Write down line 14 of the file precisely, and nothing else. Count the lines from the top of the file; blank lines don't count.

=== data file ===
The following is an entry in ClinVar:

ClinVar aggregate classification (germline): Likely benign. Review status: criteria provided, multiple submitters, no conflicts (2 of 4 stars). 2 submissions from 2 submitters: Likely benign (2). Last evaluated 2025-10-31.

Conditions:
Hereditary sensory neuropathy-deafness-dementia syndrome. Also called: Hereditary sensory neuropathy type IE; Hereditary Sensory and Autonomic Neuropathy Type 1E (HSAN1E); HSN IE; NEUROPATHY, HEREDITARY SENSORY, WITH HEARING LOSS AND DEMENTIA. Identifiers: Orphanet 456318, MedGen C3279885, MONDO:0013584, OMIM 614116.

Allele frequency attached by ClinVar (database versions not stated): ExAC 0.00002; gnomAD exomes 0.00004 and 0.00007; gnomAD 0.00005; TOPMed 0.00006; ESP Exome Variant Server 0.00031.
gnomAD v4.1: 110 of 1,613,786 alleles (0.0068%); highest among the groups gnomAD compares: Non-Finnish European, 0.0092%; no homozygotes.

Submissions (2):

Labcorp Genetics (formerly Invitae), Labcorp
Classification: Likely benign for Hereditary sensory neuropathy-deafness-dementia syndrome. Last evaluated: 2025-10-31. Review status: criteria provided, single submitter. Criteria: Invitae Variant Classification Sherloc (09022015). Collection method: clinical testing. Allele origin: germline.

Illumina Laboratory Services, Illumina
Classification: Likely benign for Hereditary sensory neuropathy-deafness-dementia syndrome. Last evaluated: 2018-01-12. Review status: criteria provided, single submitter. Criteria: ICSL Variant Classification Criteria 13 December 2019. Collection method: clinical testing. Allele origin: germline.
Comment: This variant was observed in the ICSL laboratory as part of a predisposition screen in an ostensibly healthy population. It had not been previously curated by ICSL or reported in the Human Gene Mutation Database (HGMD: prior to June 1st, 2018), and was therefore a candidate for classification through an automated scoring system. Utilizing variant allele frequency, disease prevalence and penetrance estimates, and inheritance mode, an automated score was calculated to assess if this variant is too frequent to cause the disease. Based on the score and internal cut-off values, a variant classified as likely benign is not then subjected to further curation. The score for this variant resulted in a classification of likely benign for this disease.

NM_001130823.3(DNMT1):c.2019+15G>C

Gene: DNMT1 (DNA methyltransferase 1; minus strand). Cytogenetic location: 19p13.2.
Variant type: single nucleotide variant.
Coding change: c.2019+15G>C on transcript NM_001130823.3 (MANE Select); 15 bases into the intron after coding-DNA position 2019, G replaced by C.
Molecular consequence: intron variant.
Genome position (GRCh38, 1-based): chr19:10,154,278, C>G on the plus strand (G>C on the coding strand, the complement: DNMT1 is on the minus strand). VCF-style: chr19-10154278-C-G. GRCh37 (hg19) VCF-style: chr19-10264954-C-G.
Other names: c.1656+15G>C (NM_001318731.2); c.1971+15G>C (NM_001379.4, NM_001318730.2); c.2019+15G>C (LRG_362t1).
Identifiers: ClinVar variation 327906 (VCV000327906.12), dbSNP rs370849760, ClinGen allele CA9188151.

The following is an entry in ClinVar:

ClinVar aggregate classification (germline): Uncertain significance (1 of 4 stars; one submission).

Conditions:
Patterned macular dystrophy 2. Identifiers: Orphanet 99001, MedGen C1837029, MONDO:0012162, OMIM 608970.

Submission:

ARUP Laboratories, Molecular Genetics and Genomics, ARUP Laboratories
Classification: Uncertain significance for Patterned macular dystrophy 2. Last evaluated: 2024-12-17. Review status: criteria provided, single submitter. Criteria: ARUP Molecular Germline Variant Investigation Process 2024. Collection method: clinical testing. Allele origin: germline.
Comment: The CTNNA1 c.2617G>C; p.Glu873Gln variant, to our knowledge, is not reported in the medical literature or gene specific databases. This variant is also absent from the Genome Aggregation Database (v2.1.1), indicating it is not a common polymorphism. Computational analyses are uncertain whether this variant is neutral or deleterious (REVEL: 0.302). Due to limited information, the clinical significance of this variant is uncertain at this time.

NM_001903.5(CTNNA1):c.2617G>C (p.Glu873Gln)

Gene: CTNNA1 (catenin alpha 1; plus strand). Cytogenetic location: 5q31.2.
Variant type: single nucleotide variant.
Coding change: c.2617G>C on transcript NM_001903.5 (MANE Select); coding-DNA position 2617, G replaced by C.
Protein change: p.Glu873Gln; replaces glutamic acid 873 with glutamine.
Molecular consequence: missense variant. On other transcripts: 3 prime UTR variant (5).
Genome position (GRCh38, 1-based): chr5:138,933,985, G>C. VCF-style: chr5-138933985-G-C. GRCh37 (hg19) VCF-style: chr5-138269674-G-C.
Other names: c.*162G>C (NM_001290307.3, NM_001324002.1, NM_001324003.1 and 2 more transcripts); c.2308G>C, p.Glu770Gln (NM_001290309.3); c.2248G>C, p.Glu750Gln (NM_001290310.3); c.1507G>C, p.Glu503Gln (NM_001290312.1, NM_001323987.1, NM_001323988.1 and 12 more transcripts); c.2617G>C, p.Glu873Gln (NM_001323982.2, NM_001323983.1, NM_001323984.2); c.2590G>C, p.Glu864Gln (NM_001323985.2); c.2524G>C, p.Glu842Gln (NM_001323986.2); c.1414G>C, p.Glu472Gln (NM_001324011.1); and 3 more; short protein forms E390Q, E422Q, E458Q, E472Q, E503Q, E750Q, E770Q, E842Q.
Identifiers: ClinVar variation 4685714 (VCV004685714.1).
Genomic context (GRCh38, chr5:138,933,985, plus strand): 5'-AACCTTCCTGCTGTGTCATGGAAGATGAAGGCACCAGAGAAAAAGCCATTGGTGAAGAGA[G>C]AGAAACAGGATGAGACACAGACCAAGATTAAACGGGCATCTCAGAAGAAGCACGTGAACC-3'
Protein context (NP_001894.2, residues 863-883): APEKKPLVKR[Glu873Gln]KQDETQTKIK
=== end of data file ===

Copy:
Gene: DNMT1 (DNA methyltransferase 1; minus strand). Cytogenetic location: 19p13.2.